This Is What Only Communications Majors Know To Be True
There is a stigma surrounding those brave souls who chose to study communications, and it needs to end. To some, majoring in communications is a joke, it’s something you take when you want to be a housewife or you’re lucky enough to be a trust fund kid. It’s taken with no respect. To the rest of us, it’s actually something magical. We are learning how to tell stories, how to inform the masses, how to make people laugh and cry; how to make people feel something. If that doesn’t fascinate you, stick around.
Communication is the basis of the human race. From the drawings left by the cave men, to a twitter update, humans want to tell each other things. I’m not saying that the cavemen were telling everyone what Starbucks drink they got but you catch the drift. We spend time with friends sharing stories, laughing at jokes, and talking about what matters to us.
In school, communication majors spread an array of topics focusing in where our talents lie. Some are writers, who use syntax to tell the stories, while others use visual images to showcase what they want to say. But we are all driven to tell stories, and that drive is what motivates the stigma.
We’re annoying. We carry cameras, recorders, and notebooks. We speak using terms like InDesign and ENPS, and we are always strung out on coffee. We’re constantly asking questions, and always want to ask a follow up. We thirst for knowledge; we always want to know more. We read a lot and always watch the commercials looking for new ideas. We’re innovative, editing pictures and videos to tell the story we want. We play jump rope with the truth, either abiding by it completely, or erasing the margins to prove a point. We criticize everything and everyone including ourselves, because even the best isn’t always perfect. We spend hours photo-shopping a picture, analyzing syntax in a article, or editing a video. From the outside communications majors appear to be absolutely crazy, but from the inside, you can never find a more passionate group of people.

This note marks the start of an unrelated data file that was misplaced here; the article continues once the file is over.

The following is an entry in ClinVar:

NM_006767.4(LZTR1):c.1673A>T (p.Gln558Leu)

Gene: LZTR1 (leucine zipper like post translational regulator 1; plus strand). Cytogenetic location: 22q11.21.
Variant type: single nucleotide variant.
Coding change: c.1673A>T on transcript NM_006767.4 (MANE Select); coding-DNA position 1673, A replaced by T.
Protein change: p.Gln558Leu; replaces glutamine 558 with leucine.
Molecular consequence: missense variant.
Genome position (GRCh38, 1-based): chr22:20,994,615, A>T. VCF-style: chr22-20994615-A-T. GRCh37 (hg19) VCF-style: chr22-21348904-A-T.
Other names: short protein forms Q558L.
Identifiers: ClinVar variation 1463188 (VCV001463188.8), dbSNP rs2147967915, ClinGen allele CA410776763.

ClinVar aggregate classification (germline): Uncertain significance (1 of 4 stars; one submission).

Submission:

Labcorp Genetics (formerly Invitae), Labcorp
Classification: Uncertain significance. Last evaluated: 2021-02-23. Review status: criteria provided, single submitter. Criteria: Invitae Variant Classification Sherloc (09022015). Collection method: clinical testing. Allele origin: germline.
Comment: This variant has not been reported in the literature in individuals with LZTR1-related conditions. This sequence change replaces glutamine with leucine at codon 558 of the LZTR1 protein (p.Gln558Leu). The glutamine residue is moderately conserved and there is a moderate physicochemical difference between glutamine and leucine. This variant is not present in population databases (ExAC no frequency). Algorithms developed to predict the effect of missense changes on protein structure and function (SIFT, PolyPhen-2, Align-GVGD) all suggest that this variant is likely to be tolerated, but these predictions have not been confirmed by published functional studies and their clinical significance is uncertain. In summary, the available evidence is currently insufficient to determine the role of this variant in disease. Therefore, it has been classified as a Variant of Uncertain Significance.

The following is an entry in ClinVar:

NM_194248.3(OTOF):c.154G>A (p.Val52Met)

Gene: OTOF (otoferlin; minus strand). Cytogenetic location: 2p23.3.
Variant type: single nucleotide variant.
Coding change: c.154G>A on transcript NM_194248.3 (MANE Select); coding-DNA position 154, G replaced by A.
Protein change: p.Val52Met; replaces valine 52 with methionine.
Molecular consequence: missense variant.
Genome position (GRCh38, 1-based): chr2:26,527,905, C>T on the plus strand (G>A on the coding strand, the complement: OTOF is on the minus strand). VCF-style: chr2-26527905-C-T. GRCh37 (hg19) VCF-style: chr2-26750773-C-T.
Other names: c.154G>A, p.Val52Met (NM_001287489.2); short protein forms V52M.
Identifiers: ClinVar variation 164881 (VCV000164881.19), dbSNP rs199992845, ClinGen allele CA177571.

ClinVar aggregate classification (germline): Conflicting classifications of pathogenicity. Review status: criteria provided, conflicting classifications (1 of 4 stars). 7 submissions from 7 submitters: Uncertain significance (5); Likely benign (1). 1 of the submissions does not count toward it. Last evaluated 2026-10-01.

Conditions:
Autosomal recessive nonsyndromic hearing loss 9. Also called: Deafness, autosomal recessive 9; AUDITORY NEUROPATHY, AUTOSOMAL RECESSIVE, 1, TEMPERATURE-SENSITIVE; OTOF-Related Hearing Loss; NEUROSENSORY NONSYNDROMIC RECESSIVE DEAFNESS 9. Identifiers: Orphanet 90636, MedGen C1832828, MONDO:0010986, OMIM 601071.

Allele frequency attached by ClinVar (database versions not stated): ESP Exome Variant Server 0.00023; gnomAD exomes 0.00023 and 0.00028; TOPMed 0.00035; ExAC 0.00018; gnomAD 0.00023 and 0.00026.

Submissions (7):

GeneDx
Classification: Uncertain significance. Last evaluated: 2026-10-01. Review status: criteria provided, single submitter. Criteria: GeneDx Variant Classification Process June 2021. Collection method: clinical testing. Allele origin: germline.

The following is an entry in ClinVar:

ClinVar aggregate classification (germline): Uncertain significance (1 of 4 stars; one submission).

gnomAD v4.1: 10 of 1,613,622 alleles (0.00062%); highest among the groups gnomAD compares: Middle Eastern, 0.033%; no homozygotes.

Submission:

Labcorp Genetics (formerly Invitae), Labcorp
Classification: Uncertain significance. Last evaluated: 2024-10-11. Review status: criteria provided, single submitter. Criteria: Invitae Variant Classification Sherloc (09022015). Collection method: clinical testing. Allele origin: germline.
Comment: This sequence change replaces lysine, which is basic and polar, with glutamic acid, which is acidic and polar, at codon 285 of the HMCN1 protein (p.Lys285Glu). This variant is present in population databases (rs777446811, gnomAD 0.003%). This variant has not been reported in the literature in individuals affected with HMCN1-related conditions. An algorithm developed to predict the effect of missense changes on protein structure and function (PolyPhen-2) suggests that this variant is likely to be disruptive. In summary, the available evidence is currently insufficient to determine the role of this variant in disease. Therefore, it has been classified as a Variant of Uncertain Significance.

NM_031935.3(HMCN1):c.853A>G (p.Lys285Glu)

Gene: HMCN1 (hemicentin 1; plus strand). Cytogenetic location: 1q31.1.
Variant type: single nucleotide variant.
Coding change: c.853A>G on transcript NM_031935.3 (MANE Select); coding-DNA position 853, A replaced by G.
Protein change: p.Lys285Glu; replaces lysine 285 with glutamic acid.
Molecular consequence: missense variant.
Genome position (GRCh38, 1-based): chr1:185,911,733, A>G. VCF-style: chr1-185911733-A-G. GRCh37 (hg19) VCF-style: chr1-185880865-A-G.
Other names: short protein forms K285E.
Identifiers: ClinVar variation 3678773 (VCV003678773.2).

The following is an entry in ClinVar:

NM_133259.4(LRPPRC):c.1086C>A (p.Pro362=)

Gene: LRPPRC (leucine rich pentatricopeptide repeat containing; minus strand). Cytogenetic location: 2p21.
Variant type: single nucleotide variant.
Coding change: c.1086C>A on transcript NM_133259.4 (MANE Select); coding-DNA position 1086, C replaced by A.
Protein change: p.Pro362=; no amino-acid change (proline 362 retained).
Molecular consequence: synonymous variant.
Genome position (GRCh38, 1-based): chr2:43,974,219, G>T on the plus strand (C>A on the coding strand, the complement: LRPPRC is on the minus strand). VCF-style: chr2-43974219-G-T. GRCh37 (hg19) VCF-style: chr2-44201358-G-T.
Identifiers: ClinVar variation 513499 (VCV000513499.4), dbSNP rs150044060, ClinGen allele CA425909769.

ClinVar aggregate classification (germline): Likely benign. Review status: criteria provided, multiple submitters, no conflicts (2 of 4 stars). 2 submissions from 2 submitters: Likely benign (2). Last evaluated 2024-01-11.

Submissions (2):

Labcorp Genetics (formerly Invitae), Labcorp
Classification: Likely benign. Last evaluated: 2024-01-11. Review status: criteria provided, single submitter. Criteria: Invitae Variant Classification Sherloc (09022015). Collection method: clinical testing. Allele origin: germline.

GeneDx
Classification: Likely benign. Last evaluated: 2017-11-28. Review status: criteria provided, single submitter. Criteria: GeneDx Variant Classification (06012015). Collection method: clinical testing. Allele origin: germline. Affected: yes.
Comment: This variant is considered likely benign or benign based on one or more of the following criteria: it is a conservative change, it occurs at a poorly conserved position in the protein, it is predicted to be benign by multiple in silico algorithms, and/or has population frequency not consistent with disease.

A communications degree is not something to be taken lightly, because it shows that a university has deemed you qualified to tell the stories that matter, to tell the stories that can make a difference. I am sending a warning out to everyone right now. Communications majors are people who deserve the highest level of respect, because we may not curing cancer, or creating laws, but we are the people that will make sure that everyone knows about them. We find the people in a small town in Iowa who are raising money for a child with a terminal illness, we see the children of war and want everyone else to see them too.
The storytellers are the ones who seek out the greatness in others and want to scream their information from the rooftops. They see something that is usually overlooked, or forgotten, or hated, and see the beauty. And if you don’t feel up to the challenge, then find a new major, because we’re going to be changing the world.
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